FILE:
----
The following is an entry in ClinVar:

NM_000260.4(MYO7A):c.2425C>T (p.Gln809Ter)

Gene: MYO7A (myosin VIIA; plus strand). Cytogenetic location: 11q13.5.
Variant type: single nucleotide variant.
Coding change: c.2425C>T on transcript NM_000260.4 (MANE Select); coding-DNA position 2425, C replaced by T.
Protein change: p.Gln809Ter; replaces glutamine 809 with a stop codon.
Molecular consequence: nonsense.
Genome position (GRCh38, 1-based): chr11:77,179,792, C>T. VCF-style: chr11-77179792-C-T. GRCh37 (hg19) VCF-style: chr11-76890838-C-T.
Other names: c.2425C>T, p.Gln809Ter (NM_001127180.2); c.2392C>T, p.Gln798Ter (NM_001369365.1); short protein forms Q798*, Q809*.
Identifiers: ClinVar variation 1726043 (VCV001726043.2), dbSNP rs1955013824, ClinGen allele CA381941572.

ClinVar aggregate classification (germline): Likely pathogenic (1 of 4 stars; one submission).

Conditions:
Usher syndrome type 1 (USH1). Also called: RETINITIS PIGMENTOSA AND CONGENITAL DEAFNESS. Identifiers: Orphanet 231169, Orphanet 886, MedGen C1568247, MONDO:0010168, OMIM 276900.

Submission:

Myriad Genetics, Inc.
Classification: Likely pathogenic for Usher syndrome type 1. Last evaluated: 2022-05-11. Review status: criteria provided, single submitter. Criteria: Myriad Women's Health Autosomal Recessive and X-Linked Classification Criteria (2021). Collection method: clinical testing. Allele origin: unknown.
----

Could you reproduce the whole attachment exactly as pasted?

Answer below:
The following is an entry in ClinVar:

NM_000260.4(MYO7A):c.2425C>T (p.Gln809Ter)

Gene: MYO7A (myosin VIIA; plus strand). Cytogenetic location: 11q13.5.
Variant type: single nucleotide variant.
Coding change: c.2425C>T on transcript NM_000260.4 (MANE Select); coding-DNA position 2425, C replaced by T.
Protein change: p.Gln809Ter; replaces glutamine 809 with a stop codon.
Molecular consequence: nonsense.
Genome position (GRCh38, 1-based): chr11:77,179,792, C>T. VCF-style: chr11-77179792-C-T. GRCh37 (hg19) VCF-style: chr11-76890838-C-T.
Other names: c.2425C>T, p.Gln809Ter (NM_001127180.2); c.2392C>T, p.Gln798Ter (NM_001369365.1); short protein forms Q798*, Q809*.
Identifiers: ClinVar variation 1726043 (VCV001726043.2), dbSNP rs1955013824, ClinGen allele CA381941572.

ClinVar aggregate classification (germline): Likely pathogenic (1 of 4 stars; one submission).

Conditions:
Usher syndrome type 1 (USH1). Also called: RETINITIS PIGMENTOSA AND CONGENITAL DEAFNESS. Identifiers: Orphanet 231169, Orphanet 886, MedGen C1568247, MONDO:0010168, OMIM 276900.

Submission:

Myriad Genetics, Inc.
Classification: Likely pathogenic for Usher syndrome type 1. Last evaluated: 2022-05-11. Review status: criteria provided, single submitter. Criteria: Myriad Women's Health Autosomal Recessive and X-Linked Classification Criteria (2021). Collection method: clinical testing. Allele origin: unknown.